(Vt Daily Chronicle, 1/18/2020)
    All in all, an impressive 50 pages on how best to waste tax dollars- and look good (green) doing it.

    • Frank,

      It will not stop at electric cars. Million-$dollar electric transit buses are next, and school buses.


      China has made electric buses and EVs a priority in urban areas to reduce excessive air pollution, due to: 1) coal-fired power plants, and 2) increased vehicle traffic.

      The US has much less of a pollution problem than China, except in its larger urban areas.
      The US uses much less coal, more domestic natural gas, and CO2-free nuclear is still around.

      New England has a pollution problem in its southern urban areas.
      Vermont has a minor pollution problem in Burlington and a few other urban areas.

      RE folks want to “Electrify Everything”; an easily uttered slogan

      It would require:

      – Additional power plants, such as nuclear, wind, solar, hydro, bio
      – Additional grid augmentation/expansion to connect wind and solar systems, and to carry the loads for EVs and heat pumps
      – Additional battery systems to store midday solar output surges for later use, i.e., DUCK-curve management.
      – Additional centralized, command/control/orchestrating (turning off/on appliances, heat pumps, EVs, etc.) by utilities to avoid overloading distribution and high voltage electric grids regarding:

      1) Charging times of EVs and operating times of heat pumps, and major appliances
      2) Demands of commercial/industrial businesses

      RE Folks Want More EVs and Buses Bought With “Free” Money

      RE folks drive the energy priorities of New England governments. RE folks want to use about $40 million of “free” federal COVID money and Volkswagen Settlement money to buy electric transit and school buses to deal with a minor pollution problem in a few urban areas in Vermont. RE folks urge Vermonters to buy:

      Mass Transit Buses
      Electric: $750,000 – $1,000,000 each, plus infrastructures, such as indoor parking, high-speed charging systems.
      Standard Diesel: $380,000 – $420,000; indoor parking and charging systems not required.

      School Buses
      Electric: $330,000 – $375,000, plus infrastructures
      Standard Diesel: about $100,000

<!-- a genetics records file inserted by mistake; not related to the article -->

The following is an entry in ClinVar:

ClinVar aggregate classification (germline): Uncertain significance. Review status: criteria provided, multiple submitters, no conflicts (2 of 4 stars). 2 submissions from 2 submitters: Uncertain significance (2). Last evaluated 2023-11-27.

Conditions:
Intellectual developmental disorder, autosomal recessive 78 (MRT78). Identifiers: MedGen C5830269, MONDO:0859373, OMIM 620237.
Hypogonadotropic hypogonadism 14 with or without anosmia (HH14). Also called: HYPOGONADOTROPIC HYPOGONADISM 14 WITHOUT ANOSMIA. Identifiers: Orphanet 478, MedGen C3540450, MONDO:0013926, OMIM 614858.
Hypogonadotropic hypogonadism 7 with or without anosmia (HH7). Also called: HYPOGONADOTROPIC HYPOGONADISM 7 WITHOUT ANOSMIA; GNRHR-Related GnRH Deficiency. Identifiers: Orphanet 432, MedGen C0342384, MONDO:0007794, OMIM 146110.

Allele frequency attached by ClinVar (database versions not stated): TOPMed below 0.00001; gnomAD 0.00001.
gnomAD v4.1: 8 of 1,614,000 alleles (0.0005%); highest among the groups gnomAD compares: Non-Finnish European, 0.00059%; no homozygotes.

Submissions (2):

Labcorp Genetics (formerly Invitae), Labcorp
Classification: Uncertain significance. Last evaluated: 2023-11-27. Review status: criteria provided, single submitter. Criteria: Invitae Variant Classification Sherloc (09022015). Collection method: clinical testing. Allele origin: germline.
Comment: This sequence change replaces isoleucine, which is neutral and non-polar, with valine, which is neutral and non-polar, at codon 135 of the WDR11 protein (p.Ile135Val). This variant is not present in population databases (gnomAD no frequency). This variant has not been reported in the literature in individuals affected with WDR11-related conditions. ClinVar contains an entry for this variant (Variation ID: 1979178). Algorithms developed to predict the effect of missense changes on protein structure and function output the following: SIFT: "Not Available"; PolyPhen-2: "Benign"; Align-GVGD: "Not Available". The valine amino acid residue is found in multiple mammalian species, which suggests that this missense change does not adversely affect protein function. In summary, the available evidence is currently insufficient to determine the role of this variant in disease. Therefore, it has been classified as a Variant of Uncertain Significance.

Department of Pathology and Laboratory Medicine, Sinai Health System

This article shows the 2 Proterra transit buses in Burlington, VT, would reduce CO2 at very high cost per metric ton, and the minor annual operating cost reduction would be overwhelmed by the cost of amortizing $million buses that last about 12 to 15 years.

      The $40 million of “free” money would be far better used to build zero-energy, and energy-surplus houses for suffering households; such housing would last at least 50 to 75 years.

      NOTE: Spending huge amounts of borrowed capital on various projects that 1) have very poor financials, and 2) yield minor reductions in CO2 at high cost, is a recipe for:

      1) low economic efficiency, and
      2) low economic growth, on a state-wide and nation-wide scale, which would

      – adversely affect Vermont and US competitiveness in markets, and
      – adversely affect living standards and 3) inhibit unsubsidized/efficient/profitable job creation.

      • Oh, that’s in there. A majority of new state fleet purchases must be EV.
        The legislature had lots of lobbyists help writing this bill. It reads like a fantasy, but these green goblins will make it an un-achievable reality.

        • FIRE DANGER! German cities start taking electric buses out of service

          Because electric buses catch fire easily, many German cities are taking the expensive electric buses out of service.

          Lower Saxony is right at the forefront when it comes to electric bus transport.

          In June, however, a major fire broke out in a bus depot in Hanover in the Mittelfeld district, in which the fire destroyed nine vehicles belonging to the Üstra transport company.

          Cause: The battery of an electric bus had caught fire.

          The city of Hanover then took the electric fleet out of service for the time being.